MADISON — Two years ago this February, the Lac qui Parle County Board of Commissioners denied a request by Phillip Sonstegard to sell 80 acres of land in Baxter Township to the Minnesota Department of Natural Resources.
Sonstegard subsequently filed a civil lawsuit against the county for denying his right as a private landowner to sell his property to a party of his choosing. District Judge Thomas Van Hon held a brief hearing Jan. 27 as the parties in the lawsuit stipulated to the final facts for his deliberation.
The district judge will now be ruling on whether the reasons stated by the County Board of Commissioners in denying the sale were “invalid,” or if their disapproval was “arbitrary or capricious.”
Cases challenging the sale of lands for conservation use are rare: Court filings by the parties acknowledge as much by pointing to a lone case for guidance, but it is one where no actual judicial action was taken.
Sonstegard is represented by attorney Ronald Frauenshuh Jr., of Ortonville. They argue that the land he wants to sell has been unprofitable for farming purposes. They point to his experience as well as that of a previous owner of the property as to its marginal value for farming.
The land borders an existing state wildlife management area. The DNR wants to include the land and its wetlands as part of that management area. The DNR cites the land’s importance to protect wetlands and benefit water quality, to provide habitat for wildlife and recreational opportunities.
In Lac qui Parle County denying the sale, County Attorney Rick Stulz stated that there has been “growing concern in the county regarding the perceived escalating rate of acquisitions and corresponding reduction of the productive agriculture acres resulting from acquisitions as well as other conservation programs by state and federal agencies.”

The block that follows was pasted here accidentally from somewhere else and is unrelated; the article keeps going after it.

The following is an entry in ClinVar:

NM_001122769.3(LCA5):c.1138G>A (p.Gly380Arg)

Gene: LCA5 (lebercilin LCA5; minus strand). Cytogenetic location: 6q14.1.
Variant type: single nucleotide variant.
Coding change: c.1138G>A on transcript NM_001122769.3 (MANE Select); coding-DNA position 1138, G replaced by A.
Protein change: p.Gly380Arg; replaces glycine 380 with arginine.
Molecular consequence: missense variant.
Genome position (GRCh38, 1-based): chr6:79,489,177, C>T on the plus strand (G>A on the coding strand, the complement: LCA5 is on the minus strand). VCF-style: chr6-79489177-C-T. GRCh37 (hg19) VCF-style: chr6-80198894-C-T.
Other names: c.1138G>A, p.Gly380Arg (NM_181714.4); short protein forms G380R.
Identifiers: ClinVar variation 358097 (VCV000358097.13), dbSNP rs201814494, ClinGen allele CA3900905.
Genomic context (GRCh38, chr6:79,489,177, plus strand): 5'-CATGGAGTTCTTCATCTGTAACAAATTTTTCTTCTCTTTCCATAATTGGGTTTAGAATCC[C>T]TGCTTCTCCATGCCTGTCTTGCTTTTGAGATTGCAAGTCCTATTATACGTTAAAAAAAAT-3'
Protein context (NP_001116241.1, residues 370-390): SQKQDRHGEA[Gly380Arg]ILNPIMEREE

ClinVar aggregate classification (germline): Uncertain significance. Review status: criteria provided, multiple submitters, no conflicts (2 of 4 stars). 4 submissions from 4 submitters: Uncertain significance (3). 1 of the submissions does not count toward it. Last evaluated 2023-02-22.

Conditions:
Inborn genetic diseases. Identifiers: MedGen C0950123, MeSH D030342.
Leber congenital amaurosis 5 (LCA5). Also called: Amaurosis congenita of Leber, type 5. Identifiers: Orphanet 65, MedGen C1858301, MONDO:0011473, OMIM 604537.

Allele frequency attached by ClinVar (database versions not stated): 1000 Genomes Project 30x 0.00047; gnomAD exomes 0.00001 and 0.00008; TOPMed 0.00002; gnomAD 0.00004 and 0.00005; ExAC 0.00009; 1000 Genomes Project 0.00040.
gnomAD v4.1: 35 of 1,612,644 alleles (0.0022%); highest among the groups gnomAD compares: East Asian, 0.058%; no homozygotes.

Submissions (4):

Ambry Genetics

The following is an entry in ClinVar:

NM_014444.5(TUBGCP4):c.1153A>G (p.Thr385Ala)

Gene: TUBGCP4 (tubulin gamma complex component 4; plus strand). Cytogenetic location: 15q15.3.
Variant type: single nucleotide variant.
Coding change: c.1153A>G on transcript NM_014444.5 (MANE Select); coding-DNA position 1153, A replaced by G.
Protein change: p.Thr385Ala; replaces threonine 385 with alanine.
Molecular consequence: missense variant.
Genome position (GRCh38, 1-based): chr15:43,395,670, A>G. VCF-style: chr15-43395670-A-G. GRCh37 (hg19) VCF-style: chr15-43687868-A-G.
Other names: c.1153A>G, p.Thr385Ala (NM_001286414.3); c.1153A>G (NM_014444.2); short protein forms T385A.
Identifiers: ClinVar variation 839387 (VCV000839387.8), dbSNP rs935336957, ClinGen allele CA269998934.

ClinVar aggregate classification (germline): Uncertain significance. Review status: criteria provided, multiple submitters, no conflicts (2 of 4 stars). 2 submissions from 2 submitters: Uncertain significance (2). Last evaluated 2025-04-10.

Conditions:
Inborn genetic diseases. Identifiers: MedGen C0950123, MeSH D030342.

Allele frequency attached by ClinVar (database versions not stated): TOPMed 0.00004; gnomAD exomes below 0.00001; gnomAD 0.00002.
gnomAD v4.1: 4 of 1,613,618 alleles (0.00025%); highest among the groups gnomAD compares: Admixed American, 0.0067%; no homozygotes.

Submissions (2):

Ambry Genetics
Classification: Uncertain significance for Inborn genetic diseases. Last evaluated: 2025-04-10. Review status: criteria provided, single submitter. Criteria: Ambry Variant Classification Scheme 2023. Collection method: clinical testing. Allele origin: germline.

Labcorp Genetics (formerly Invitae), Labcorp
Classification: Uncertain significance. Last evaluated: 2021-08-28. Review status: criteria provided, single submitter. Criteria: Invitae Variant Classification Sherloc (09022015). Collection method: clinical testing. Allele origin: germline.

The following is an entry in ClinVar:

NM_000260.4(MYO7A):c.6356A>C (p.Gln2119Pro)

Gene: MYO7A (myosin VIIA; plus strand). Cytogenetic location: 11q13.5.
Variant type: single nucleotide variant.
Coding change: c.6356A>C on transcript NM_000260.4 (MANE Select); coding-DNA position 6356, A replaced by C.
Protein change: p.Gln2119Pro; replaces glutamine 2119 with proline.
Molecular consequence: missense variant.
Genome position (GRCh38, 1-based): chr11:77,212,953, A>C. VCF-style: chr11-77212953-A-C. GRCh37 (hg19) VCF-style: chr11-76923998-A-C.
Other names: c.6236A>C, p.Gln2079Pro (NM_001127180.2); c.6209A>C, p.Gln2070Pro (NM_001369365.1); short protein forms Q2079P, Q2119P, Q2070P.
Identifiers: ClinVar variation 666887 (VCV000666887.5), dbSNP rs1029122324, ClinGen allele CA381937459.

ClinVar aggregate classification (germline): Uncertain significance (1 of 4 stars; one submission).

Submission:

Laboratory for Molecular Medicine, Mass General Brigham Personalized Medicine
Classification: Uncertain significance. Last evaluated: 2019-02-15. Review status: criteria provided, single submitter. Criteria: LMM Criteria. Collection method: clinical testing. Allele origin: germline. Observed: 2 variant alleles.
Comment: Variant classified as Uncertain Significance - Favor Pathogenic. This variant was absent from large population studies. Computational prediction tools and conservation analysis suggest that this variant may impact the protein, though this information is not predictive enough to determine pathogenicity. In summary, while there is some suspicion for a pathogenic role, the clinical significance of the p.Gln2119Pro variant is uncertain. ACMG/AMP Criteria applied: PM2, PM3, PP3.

According to information presented to the county by the DNR, 94 percent of the county land base is in private ownership and 4 percent in public ownership by the state and 2 percent by the federal government.
The county attorney points out that acquisition of lands for which the county receives payments in lieu of taxes has grown by 1,896 acres since 2008 to a total of 11,596 acres. The commissioners expressed concerns about the loss of the tax base when lands change from private to public ownership, and argue that private lands generate more overall economic benefits to the county than public lands.
In response, the plaintiff argues that payments in lieu of taxes more than compensate the county for the losses of taxes. Frauenshuh points out that the expected annual payment in lieu of taxes on the property would be $1,945.50, as compared to $1,556 in taxes paid in 2018.
In denying the sale, the commissioners state that they believe the loss of private lands to public ownership contributes to a loss of population in the county.
They also state that there is the perception that public lands cannot revert to private ownership, and that they believe the public opposes this acquisition by the DNR.
Both parties acknowledge one major point, that being the right of private landowners to sell to parties of their choosing. The commissioners noted that previous commissioners have deferred to state acquisitions in the past due to their belief that right of private landowners is the most important issue. They denied this sale on Feb. 19, 2019, on a 4-1 vote, with the dissenting commissioner expressing that concern.
Judge Van Hon will be making his decision based on the facts now stipulated to by the two parties. A decision is expected within 90 days.